In 1678 Nicholas Shapleigh, Captain Champernoon, and Captain Fryer of Portsmouth were appointed by the Government of Massachusetts commissioners to settle a peace with Squando and all the Sagamore upon the Androscoggin and Kennebec rivers. They met the Indians at Casco and entered into articles of peace on 12 Apr. 1678. This treaty put an end to the distressing Indian wars which had existed three years and had greatly reduced the number of inhabitants.

     In the early part of April 1682, a few days before his death, Nicholas for the last time was elected to office, being chosen Representative to the Massachusetts General Court.

     Nicholas Shapleigh left no children. His widow Alice, his deceased sister's three daughters, and his deceased brother Alexander's son John were the heirs to his estate. He left at his decease a large property consisting principally of land and mills. He received but little from the town.

     At an early period Nicholas Shapleigh purchased from Cammack and Mrs. Warnerton a large tract of land extending by the river from Mill Creek to a small fresh brook near Everett's House and back that width halfway to the York line. He also bought from an Indian sagamore several islands between Cape Small Point, Georgetown, and Marquoit, and some other tracts of land which were subsequently sold by his heirs.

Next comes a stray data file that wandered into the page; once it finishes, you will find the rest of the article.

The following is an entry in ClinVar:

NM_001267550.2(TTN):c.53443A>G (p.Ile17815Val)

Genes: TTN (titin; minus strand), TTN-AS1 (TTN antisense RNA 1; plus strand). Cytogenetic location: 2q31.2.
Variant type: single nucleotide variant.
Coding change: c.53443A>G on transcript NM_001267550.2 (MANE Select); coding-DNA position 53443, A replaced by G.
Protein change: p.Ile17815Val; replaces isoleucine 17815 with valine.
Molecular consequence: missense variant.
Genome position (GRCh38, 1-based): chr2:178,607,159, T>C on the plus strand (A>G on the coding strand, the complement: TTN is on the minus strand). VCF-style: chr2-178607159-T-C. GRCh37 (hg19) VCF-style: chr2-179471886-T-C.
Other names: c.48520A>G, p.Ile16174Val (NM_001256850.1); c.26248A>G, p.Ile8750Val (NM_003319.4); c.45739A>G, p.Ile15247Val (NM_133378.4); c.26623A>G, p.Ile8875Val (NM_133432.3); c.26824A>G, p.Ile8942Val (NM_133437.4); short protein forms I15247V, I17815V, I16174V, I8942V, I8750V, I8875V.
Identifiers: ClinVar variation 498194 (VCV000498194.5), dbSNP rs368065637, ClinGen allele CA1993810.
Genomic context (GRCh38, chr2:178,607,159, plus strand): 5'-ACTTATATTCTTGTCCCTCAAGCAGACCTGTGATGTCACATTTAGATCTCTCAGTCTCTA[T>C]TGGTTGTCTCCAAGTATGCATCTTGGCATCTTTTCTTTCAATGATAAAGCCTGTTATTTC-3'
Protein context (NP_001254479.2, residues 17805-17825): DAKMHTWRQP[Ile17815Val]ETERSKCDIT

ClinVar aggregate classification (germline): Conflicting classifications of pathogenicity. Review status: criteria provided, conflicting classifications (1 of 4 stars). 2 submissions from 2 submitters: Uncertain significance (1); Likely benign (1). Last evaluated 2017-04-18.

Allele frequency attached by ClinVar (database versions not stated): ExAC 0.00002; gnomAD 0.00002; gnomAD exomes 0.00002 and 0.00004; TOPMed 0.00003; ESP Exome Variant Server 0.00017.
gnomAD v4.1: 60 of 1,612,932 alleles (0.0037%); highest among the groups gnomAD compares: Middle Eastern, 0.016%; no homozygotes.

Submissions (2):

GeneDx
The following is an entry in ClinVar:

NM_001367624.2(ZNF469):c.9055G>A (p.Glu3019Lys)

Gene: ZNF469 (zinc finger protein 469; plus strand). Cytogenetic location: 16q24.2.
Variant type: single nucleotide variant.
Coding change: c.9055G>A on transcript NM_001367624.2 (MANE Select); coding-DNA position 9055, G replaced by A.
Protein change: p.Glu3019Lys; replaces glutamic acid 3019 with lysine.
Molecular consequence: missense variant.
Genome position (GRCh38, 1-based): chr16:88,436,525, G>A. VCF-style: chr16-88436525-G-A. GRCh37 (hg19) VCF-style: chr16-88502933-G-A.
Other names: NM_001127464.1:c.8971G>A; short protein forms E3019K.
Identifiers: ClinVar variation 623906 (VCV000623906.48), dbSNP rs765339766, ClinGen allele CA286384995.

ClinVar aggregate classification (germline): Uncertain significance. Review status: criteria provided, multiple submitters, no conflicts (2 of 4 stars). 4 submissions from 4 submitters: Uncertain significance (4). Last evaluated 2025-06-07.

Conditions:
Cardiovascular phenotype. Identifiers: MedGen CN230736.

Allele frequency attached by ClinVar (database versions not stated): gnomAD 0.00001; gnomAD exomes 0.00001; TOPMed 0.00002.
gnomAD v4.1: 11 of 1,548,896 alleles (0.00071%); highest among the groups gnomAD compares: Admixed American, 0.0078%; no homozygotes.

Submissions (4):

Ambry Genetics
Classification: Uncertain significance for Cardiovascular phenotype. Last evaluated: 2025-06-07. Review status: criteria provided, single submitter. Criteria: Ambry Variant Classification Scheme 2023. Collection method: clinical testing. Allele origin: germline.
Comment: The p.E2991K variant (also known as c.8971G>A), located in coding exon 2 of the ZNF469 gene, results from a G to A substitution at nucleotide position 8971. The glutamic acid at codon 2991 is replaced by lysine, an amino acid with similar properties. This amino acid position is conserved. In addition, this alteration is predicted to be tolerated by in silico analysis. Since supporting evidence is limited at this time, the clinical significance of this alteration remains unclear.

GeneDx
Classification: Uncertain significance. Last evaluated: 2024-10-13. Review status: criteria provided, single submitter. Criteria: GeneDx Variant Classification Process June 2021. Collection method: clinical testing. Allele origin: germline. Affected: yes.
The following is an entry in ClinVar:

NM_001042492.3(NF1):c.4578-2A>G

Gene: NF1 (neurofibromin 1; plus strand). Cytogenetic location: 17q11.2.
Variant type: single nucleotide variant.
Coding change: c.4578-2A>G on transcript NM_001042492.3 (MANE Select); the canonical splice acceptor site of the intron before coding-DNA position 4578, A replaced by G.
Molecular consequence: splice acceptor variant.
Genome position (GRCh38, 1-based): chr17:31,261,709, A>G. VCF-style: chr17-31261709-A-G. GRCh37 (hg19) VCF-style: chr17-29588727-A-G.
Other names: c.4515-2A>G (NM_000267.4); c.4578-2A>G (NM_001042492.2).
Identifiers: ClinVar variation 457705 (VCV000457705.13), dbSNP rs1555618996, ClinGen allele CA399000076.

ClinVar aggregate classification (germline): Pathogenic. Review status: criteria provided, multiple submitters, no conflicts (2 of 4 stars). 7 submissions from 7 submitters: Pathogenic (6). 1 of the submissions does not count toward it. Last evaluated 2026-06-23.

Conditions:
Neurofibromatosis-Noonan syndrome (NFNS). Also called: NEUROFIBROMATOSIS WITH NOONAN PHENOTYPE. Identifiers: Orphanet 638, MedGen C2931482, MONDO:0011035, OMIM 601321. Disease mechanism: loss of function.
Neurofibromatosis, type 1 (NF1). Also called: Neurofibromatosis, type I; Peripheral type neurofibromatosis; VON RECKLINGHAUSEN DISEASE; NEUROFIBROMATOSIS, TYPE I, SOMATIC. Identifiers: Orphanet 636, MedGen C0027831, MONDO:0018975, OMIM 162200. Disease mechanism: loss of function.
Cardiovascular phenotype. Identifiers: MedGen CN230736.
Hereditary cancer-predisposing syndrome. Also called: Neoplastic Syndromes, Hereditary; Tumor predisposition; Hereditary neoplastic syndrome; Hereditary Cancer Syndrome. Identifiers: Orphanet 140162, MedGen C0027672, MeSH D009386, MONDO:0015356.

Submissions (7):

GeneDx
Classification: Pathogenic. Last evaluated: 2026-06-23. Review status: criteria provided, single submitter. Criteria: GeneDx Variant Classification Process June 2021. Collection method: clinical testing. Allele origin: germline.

In 1663 Francis Small* purchased of the Indians a large tract of land comprising the northern and some of the middle part of the present County of York, one-half of which Nicholas Shapleigh purchased. Shapleigh's half included several townships, among which was all or a part of the present town of Shapleigh, which was named in his honor.

     The tract contained "Twenty miles Square Lying and Being Between the two Rivers of great osobe and Little ossobe." This deed is dated 28 Nov. 1668. It was lost for over 100 years, but was finally found among the descendants of Small and recorded 28 Aug. 1773. (York County Deeds, vol. 52, fo 239.)

     *Francis Small bought this tract from the Indian Capt. Sandy for "two large Indian blankets two gallons of Rum two Pound of Powder four Pounds of muscet Balls and twenty Strings of Indian Beads with several other articles."1

     Nicho Shapleigh was mentioned in his nephew Humphrey Chadbourne's will dated 25 May 1667 in Kittery, York County, Maine.2 Click to view image


  1. [S761] The New England Historical and Genealogical Register; (Online database:, New England Historic Genealogical Society, 2001), (Orig. Pub. New England Historic Genealogical Society, Boston, MA. The New England Historical and Genealogical Register, 148 vols., 1847-1994) 95:182.
  2. [S751] Maine Historical Society, compiler, Maine Wills, 1640-1760 (n.p.: Maine Historical Society, 1887), 45-53, Registry of Deeds, 2, 27.